Less than 48 hours ago, Ukrainian President Volodymyr Zelensky addressed the US Congress, directly appealing to President Biden to do even more to support Ukraine. Following the emotional speech, Biden announced $800 million in additional military support to Ukraine. Later today, the president will speak with China’s Xi Jinping about the conflict, and he plans to travel to Europe next week for an in-person discussion with allies.
It’s now been nearly a month since Russia launched a full-scale invasion of its neighbor, leading to massive devastation and a humanitarian crisis that has already forced over 3 million Ukrainians to flee the country. For the latest developments, you can click here.
In early March, Mexico joined the United Nations resolution to condemn Russia. However, unlike the U.S. and its NATO allies, President Andres Manuel López Obrador said that Mexico will not impose sanctions on Russia and he denied Ukrainia’s request for military assistance. Even though the conflict has led global oil prices to skyrocket, López Obrador has pledged that the state-owned oil giant PEMEX will not raise fuel prices.
The war in Ukraine comes at a contentious political moment for Mexico’s president. Experts have increasinglyexpressed concerns about the current state of Mexico’s democracy, going so far as to encourage the U.S. to more directly engage with Mexico’s political leaders and civil society activists. López Obrador has increasingly challenged autonomous public institutions, human rights and anti-corruption organizations, and media outlets critical of his administration.
In the last month, López Obrador’s approval rating dropped to 58 percent, likely due to recent scandals close to home. This is an all-time low for his presidency, yet still a fairly high rating for a global leader. And in just a few weeks, on April 10th, Mexican voters will head to the polls to vote in a referendum on López Obrador’s presidency, which is expected to turn out in his favor. And in the June gubernatorial elections, the president’s coalition appears poised to gain state houses.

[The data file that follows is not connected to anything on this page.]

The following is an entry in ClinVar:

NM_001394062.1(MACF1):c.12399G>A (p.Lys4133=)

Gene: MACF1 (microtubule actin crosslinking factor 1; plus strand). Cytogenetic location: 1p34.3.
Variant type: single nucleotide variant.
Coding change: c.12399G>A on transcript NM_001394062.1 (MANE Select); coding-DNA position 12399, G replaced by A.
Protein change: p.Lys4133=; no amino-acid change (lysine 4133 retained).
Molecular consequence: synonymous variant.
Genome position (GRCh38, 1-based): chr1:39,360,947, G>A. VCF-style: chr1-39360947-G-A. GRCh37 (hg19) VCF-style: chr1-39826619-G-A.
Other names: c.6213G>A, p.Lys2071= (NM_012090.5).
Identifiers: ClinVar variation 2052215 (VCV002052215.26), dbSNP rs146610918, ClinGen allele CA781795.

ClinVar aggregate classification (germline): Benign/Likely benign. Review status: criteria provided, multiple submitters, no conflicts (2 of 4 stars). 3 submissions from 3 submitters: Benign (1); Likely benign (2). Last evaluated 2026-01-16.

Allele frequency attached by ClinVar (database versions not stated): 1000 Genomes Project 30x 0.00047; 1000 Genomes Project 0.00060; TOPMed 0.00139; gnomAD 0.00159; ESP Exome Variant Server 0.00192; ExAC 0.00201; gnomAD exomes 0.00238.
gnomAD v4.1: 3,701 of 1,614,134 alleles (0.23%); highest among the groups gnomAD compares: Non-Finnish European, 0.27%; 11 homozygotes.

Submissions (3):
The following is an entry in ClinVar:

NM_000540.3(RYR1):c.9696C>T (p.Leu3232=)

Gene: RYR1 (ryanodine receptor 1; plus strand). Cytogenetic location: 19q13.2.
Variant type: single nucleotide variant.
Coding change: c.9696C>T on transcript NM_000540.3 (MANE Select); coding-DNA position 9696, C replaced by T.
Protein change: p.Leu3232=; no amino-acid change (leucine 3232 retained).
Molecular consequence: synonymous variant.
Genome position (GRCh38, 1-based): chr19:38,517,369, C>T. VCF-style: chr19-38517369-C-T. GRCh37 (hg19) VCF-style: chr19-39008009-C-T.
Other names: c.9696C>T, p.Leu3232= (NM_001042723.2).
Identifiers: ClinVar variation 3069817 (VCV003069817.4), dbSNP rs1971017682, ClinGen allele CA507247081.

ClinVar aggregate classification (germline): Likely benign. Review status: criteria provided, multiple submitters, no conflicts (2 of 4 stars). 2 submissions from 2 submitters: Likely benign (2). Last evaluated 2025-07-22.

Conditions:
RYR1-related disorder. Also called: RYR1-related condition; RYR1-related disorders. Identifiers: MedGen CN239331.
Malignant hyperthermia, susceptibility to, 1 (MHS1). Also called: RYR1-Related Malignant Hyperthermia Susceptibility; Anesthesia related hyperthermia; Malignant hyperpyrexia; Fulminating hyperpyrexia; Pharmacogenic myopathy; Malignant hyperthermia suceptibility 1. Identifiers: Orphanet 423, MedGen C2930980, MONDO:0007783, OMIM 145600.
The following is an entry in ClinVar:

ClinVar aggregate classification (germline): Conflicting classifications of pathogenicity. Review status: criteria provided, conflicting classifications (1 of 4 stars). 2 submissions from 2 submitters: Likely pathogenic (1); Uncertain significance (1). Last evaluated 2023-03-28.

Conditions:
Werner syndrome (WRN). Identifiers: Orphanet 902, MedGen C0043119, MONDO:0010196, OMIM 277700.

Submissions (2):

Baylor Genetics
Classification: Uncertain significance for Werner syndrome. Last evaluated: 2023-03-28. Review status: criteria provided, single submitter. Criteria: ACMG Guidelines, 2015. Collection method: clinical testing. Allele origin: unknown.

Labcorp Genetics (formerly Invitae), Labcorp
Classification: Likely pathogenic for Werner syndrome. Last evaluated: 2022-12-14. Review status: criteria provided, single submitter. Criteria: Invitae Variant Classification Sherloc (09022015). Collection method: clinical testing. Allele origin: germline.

The murders of eight Mexican journalists so far this year has drawn international attention to Mexico, one of the most dangerous countries in the world for journalists. Secretary of State Antony Blinken expressed concern andthe European Union Parliament passed an official resolution condemning violence against journalists.
On security, last Sunday Mexican authorities arrested a high-profile leader of the Noreste cartel in the northern border city of Nuevo Laredo, Tamaulipas, and deported him to the US. After meeting with a US delegation this week, Mexico reiterated its commitment to the new Bicentennial Framework, a step in the right direction for bilateral security cooperation that had markedly deteriorated.
Mexico’s economy has faced an uneven recovery. Inflation in February hit its highest point in more than two decades, accelerating faster than previously projected. Mexico’s Central Bank now forecasts that GDP will grow 2.4 percent in 2022, compared to its prior estimate of 3.2 percent. Various experts have attributed this slow economic rebound to Mexico’s policy direction in areas as diverse as energy, trade, and the limited fiscal response to the pandemic.
The Organisation for Economic Cooperation and Development (OECD) projects that Mexico’s economy willreturn to pre-pandemic levels by this year’s third quarter, due to growth in U.S. consumer demand and an upswing in Mexico’s labor market. In 2021, remittances to Mexico reached a record $51.6 billion, a 27 percent increase from 2020, providing a boost for the country’s consumerbase.
Earlier this week, Department of Homeland Security (DHS) Secretary Alejandro Mayorkas met with the Mexican government in Mexico City about stopping the high flow of migrants arriving at the southern border amid rising food and energy prices. Last week, the U.S. Center for Disease Controls terminated the use of the Title 42 public health authority for the expulsion of unaccompanied children at the border and is reportedly considering whether to end the policy altogether.
Here at White and Case Mexico City we’ll be closely tracking the latest developments to support our clients’ business interests in-country. Lastly, I’d like to single out White & Case’s Latin America Energy and Infrastructure Practice’s excellent work across key industries in 2021. The team was recently honored in Proximo’s “Deals of the Year” ceremony.
With spring around the corner, I hope you’ll stay in in touch via Facebook, Twitter, or LinkedIn.
Editor’s Note: The above guest column was penned by Antonio Garza, the former U.S. Ambassador to Mexico. The column first appeared on Ambassador Garza’s website. It appears in The Rio Grande Guardian International News Service with the permission of the author. Ambassador Garza can be reached by email via: [email protected]
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